A Nigerian woman who has spent the last 13 years locked in a fierce legal battle to remain in the UK after being forced to flee her home country because of her sexuality has finally been granted asylum by the Home Office.
Aderonke Apata, 50, has spent over a decade in legal limbo trying to prove her sexuality to secure her safety since arriving in the UK in 2004.
Her case generated headlines in 2015 when a High Court judge rejected her asylum bid, accusing the longtime LGBT+ activist of lying about her sexuality, despite her submitting intimate video and photographs of her and her partner’s sex life as evidence.
Aderonke, was sentenced to death in her native Nigeria and whose husband was murdered in an “honour killing” after her sexuality was discovered, has now been granted refugee status and leave to remain in the UK after the Home Office conceded her case last week.
Speaking exclusively to Attitude, the committed LGBT+ campaigner expressed her delight at the news, thanking all those who’d supported her through the 13-year battle for a safe place to call home.
“Let me first say a huge thank you to my family, friends and everybody here in the UK and all over the world who showed their supports for me throughout this traumatic ordeal and stood by me,” she said.
“The awesome people here in the UK who show me love even including standing up and ready to be witnesses for me in my Court hearing and my brilliant Legal Team who did a tremendous work in sealing this victory off. My appreciation also goes to my Medical Team.”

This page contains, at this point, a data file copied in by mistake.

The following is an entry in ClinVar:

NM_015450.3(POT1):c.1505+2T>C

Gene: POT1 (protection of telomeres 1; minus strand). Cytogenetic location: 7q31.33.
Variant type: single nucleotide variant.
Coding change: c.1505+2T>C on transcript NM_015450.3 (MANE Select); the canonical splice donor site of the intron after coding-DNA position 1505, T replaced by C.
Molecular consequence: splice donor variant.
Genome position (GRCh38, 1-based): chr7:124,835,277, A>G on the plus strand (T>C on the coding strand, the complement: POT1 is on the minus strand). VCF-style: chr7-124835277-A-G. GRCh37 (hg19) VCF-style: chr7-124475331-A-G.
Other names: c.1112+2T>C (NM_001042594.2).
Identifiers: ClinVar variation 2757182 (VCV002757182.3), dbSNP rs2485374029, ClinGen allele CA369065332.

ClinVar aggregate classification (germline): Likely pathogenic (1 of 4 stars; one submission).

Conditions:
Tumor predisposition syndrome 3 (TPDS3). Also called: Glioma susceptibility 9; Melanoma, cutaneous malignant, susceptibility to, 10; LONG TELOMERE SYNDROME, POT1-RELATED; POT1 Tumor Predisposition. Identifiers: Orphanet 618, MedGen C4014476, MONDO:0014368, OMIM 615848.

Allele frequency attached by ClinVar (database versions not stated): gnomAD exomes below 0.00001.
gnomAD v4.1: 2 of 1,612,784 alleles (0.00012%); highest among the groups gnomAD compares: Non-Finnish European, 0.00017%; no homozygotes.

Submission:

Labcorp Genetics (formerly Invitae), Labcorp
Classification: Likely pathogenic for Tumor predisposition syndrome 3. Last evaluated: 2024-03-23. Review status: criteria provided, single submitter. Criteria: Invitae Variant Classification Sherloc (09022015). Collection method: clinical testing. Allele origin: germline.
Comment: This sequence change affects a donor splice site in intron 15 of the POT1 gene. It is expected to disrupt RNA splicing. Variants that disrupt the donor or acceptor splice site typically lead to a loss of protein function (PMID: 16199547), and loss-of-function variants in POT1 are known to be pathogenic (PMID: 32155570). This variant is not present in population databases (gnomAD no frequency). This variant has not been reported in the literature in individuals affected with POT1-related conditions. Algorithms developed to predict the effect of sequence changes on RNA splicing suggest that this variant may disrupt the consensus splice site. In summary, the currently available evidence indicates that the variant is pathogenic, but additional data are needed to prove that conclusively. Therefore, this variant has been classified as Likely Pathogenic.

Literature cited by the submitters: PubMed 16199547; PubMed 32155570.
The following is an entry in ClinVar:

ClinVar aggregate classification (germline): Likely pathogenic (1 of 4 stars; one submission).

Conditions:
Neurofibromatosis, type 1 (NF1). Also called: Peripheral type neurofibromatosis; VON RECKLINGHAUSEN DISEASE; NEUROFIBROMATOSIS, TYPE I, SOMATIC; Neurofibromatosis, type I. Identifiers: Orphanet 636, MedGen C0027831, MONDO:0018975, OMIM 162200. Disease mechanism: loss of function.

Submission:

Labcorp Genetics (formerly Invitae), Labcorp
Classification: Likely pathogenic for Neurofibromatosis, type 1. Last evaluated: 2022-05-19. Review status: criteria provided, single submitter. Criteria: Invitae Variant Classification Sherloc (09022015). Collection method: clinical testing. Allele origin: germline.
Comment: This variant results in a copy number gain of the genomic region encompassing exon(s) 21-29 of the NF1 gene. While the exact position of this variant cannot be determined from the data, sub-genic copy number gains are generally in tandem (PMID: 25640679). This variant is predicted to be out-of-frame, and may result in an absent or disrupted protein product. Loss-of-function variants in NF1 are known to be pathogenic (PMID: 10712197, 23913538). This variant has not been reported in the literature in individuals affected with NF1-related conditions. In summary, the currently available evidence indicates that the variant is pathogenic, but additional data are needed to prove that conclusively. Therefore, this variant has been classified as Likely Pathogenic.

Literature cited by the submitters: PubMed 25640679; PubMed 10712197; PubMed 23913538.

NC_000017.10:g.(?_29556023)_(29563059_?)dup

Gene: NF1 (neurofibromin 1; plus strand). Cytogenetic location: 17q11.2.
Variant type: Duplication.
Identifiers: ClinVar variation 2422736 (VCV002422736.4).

Aderonke was honoured with an Attitude Pride Award last month for her ongoing LGBT+ activism, which has included founding African Rainbow Family, a charity that seeks to help LGBT+ African people who arrive in the UK ill-equipped to deal with the notoriously tough asylum system.
Following her own bid’s success, she called on the Home Office drop damaging and discriminatory policies when dealing with LGBT+ asylum cases.
“The Home Office needs to catch up with the rest of the UK, drop its vile ‘proof of sexuality’ policy and move on from 1967. All LGBTI people seeking asylum in the UK want – like anyone else – is to be treated with fairness, dignity and humanity.
“Having been forced to flee by hate and intolerance at home, being branded a liar by the Home Office is demeaning and cruel for LGBTI people seeking asylum.
She added: “I hope the Home Office will look back, reflect on my case and treat everyone with the decency and respect they deserve.”
The barrister who represented Aderonke during her case also slammed the Home Office’s approach to asylum claims involving sexual identity, saying its current approach is “not fit for purpose.”
S Chelvan, a lawyer specialising in LGBT+ asylum cases at London’s No5 Chambers, pointed out that a “low standard of proof” is generally applied to asylum cases, and that the government’s current approach to LGBT+ applicants “dehumanises” them by “continuing to detain, isolate, stigmatise and harm some of the most vulnerable groups in our society.”
“We must demand change, starting at the highest level,” he said.
Figures published by Attitude earlier this year showed that at least 76 LGBT+ asylum seekers were detained in immigration removal centres across the UK between 1 January and 18 November 2016.
A Home Office spokesperson said at the time that the government “remain[s] committed to improving the asylum process for those claiming asylum on the basis of their sexual orientation and decision-makers are provided with dedicated guidance and training on the management of such claims.”